Table III.
Table III.
Associations of VEGF polymorphisms with EA risks
Table IV.
Table IV.
Interaction of VEGF genotypes and smoking status in EA risk
Fig. 1.
Fig. 1.
The ORs of smoking and VEGF–460C/T interaction for the development of EA at different categories of pack-years. Category 1 = pack-years ≤1; Category 2 = pack-years 1–20; Category 3 = pack-years (more ...)
For the +936C/T polymorphism, the adjusted OR of the variant +936CT+TT genotype versus the wild-type +936CC was 1.49; 95% CI, 1.05–2.12; P = 0.027 (Table III). No significant interaction was detected between the +936C/T polymorphism and smoking in the risk of EA. No significant association was found between the +405C/G polymorphism and EA risk.
Association between VEGF haplotypes and EA risk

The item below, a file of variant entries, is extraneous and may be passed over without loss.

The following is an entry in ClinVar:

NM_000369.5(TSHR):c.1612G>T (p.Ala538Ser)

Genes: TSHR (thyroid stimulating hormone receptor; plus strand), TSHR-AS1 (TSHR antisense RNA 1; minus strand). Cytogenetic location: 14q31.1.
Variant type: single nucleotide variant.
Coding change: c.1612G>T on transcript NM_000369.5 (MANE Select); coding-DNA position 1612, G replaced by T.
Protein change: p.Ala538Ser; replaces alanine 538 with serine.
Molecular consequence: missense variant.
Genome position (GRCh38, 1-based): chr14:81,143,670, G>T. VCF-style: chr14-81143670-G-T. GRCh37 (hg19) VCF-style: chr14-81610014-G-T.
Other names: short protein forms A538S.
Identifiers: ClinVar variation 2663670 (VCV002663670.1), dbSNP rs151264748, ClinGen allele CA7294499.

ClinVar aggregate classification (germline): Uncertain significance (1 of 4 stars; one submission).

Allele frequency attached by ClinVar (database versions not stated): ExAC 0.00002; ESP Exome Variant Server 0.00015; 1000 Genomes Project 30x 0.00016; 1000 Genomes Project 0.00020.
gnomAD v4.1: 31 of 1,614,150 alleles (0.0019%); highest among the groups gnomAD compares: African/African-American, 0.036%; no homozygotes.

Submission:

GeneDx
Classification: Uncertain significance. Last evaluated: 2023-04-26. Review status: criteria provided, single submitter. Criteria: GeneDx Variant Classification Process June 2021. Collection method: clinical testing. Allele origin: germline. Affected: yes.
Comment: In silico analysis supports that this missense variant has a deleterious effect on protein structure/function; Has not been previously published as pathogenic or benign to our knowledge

There were six common haplotypes (>2%) among both cases and controls. The distribution of different haplotypes was similar between cases and controls (Table II) and were comparable with previous reports in Caucasians (28,29). The most common haplotype was the −460C/+405G/+936C (CGC), with the frequencies of 41% in cases and 42% in controls. In overall analysis, haplotype frequencies in cases were significantly different from that in controls (P = 0.022). In haplotype association analysis where the most common haplotype CGC was treated as reference group, the CGT haplotype was significantly associated with higher risk of EA development (adjusted OR = 1.70; 95% CI, 1.05–2.69; P = 0.032; global test P < 0.0001). No interactions between any haplotypes and smoking status were found in stratified analyses.